Leave it to Call the Midwife to juxtapose a relatively banal problem with a vital and difficult issue. Not that dental hygiene isn’t important, but housing and providing for people with special needs or mental illness seems a more intractable challenge.
Ivy is a seamstress in her 60s who is a favorite of Trixie’s for cocktail dresses. She is also a close friend of Fred and a regular presence at Tom’s church. Every Sunday, she leaves her 21-year-old son Reggie at home alone to attend mass, pointing out to him where the hands of the clock will be when she returns. Reggie has Down syndrome.
One day, Ivy collapses in church, dead. When Fred and Tom break the news to Reggie, it is unclear whether he grasps the import. Whether he does or not, he cannot live by himself. Fred and Violet take him in and ask Shelagh to look into suitable living situations for the young man.
Violet is reluctant to house Reggie for long, especially since he must be left alone while she and Fred work and run errands. Her fears prove to be well-founded when Reggie puts toast under the broiler then goes off to collect a package delivery at the front door, locking himself out in the process. Luckily, Fred stops off to check in on Reggie. Finding a house full of smoke, he throws open windows and turns off the broiler. Setting off to find Reggie – who has endured hostile stares and cruel taunting as he wanders the streets – Fred discovers him at his mother’s flat, calling for her.
It’s clearly unwise to leave Reggie unsupervised in an unfamiliar home, so the next day Fred brings him to work in the garden at Nonnatus House. Reggie befriends Sister Monica Joan and discovers a latent green thumb. As a memento of his mother, he brought one of her potted plants with him to Fred and Violet’s house, and he takes some bulbs from Nonnatus House to plant on Ivy’s grave.
While Violet hems a mourning suit for Reggie, he begins to cry softly. Her sympathy kicking in, Violet starts to warm towards the young man and offers comfort. But Reggie’s tears are not from grief. Instead, he feels as if he has betrayed his mother because he is content living with Fred and Violet and cultivating the garden, even though Ivy is gone.
Still searching for a more suitable home for Reggie, Fred learns that he is too old for many institutions. His only option may be a mental hospital called Linchmere, so Fred grudgingly visits to tour the facility. Sister Monica Joan, having taken a liking to Reggie, joins Fred. Predominantly gray, lacking green space, filled with locked doors and narrow cots, Linchmere seems a miserable place. Compounding the consternation Fred and Monica Joan feel at seeing such a sorrowful institution is a glimpse of Sister Mary Cynthia.
The troubled young sister has struggled to rise out of her depression, and the psychiatrists at Linchmere have decided to try electroconvulsive therapy, against Mary Cynthia’s own wishes. Not that Fred and Sister Monica Joan know this. Still, Monica Joan is devastated, and the two report their finding to Sister Julienne.
When Julienne attempts to have Sister Mary Cynthia released to Nonnatus House, she is refused even a visit with the sister. Concerning as this is, the rest of the midwives have reason to rejoice. Sister Julienne has not informed them of Mary Cynthia’s plight, and the addition of Valerie Dyer to the team has provided both relief and a new friend. Valerie has a profound connection to the House: Sister Monica Joan delivered her, and still remembers the birth vividly.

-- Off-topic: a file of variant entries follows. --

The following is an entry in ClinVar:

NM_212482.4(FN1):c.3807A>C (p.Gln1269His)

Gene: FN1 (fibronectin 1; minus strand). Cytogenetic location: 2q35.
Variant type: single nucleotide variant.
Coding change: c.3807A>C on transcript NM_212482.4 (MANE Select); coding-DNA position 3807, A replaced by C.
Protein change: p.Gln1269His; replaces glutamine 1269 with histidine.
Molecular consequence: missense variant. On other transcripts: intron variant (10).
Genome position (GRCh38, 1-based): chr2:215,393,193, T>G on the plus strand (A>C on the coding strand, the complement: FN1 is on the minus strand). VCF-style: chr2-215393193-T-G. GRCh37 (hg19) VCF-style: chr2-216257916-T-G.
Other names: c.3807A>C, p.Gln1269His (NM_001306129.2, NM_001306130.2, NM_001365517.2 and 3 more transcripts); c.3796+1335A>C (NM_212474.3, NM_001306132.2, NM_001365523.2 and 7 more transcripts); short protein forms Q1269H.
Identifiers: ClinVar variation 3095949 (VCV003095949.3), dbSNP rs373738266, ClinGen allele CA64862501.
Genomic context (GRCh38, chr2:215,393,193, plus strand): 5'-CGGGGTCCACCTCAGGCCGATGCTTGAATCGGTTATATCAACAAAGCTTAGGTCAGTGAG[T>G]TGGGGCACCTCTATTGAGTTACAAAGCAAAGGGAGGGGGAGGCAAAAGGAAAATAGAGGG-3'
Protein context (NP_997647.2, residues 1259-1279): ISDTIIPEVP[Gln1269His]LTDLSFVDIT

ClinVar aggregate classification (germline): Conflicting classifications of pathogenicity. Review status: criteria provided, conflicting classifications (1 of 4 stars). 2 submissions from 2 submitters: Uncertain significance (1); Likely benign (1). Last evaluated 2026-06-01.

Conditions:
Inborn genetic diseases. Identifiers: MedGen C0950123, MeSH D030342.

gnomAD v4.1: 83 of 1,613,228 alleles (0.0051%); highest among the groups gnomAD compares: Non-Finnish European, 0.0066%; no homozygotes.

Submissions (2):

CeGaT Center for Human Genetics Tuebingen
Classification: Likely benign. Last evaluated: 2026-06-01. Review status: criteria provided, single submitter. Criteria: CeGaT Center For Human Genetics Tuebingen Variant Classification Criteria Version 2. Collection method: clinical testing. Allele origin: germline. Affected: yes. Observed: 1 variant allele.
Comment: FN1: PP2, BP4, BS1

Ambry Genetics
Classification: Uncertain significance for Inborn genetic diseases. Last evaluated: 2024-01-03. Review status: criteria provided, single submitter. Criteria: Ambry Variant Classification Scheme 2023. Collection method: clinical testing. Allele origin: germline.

Sister Winifred is also in high spirits, as Dr. Turner has requested her help in educating Poplar about the importance of dental hygiene, a responsibility she giddily accepts. (The new duty also inspires her to learn to drive, from a somewhat skeptical Nurse Crane.) She enlists a handsome dentist in her toothbrushing crusade to lead demonstrations at the community center. When one of Trixie’s patients, due in the next few days, complains of horrible toothaches but refuses to go to the dentist out of fear, Trixie pulls in the dentist to examine her mouth.
All of Crystal’s teeth are rotten. The dentist kindly suggests that she come to his office with him, so that he can pull them and ease her inflamed gums. He also asks Trixie to accompany Crystal, in order to comfort her through her ordeal. His meaningful glances and coy smiles at Trixie hint at an ulterior motive as well.
As Crystal waits to go home after her operation, her water breaks. Trixie rushes her to the hospital, and the dentist follows – just to keep an eye on Crystal’s bleeding gums, of course. Amazed by the birth and impressed by Trixie’s skill in delivering a healthy baby, he asks the nurse on a date when she returns with Crystal for the toothless woman’s denture-fitting a few days later.
Reggie also finds a happy ending, although it’s more bittersweet for Fred and Violet. Shelagh stumbles upon an advertisement for a spacious and idyllic country estate that serves people with special needs. The expansive gardens excite Reggie, as does the prospect of interacting with people his own age. As much as he loves Fred and Violet, he is lonely for company similar to himself. Fred and Violet tearfully bid goodbye to the adoptive son who so touched their hearts, and he bestows some bulbs upon Violet as a parting gift.
Shelagh and the Turners also find a new home, when they buy a larger house to make room for the coming child. As always in Call the Midwife, there’s brightness at the end of every difficult road.